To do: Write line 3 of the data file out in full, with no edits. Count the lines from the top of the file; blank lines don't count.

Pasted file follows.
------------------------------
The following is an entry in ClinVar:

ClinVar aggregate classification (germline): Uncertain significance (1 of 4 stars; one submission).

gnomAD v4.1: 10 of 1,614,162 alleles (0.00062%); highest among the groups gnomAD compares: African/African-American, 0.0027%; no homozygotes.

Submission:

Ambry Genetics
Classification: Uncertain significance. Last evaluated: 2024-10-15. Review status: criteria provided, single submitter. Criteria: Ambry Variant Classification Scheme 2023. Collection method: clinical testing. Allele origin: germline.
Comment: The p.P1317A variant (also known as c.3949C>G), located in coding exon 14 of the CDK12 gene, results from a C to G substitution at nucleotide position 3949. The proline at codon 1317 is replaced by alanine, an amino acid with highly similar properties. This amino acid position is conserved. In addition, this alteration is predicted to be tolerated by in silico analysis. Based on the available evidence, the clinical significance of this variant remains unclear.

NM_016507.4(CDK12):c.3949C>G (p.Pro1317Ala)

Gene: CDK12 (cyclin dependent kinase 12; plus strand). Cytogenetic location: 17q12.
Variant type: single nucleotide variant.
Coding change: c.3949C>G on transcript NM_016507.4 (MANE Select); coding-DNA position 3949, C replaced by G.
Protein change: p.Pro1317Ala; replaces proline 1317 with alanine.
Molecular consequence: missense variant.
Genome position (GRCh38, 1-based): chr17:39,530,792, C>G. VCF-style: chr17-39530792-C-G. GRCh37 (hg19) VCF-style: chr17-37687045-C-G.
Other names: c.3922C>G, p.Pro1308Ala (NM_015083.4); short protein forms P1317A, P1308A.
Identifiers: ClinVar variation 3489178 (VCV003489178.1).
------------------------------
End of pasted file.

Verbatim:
gnomAD v4.1: 10 of 1,614,162 alleles (0.00062%); highest among the groups gnomAD compares: African/African-American, 0.0027%; no homozygotes.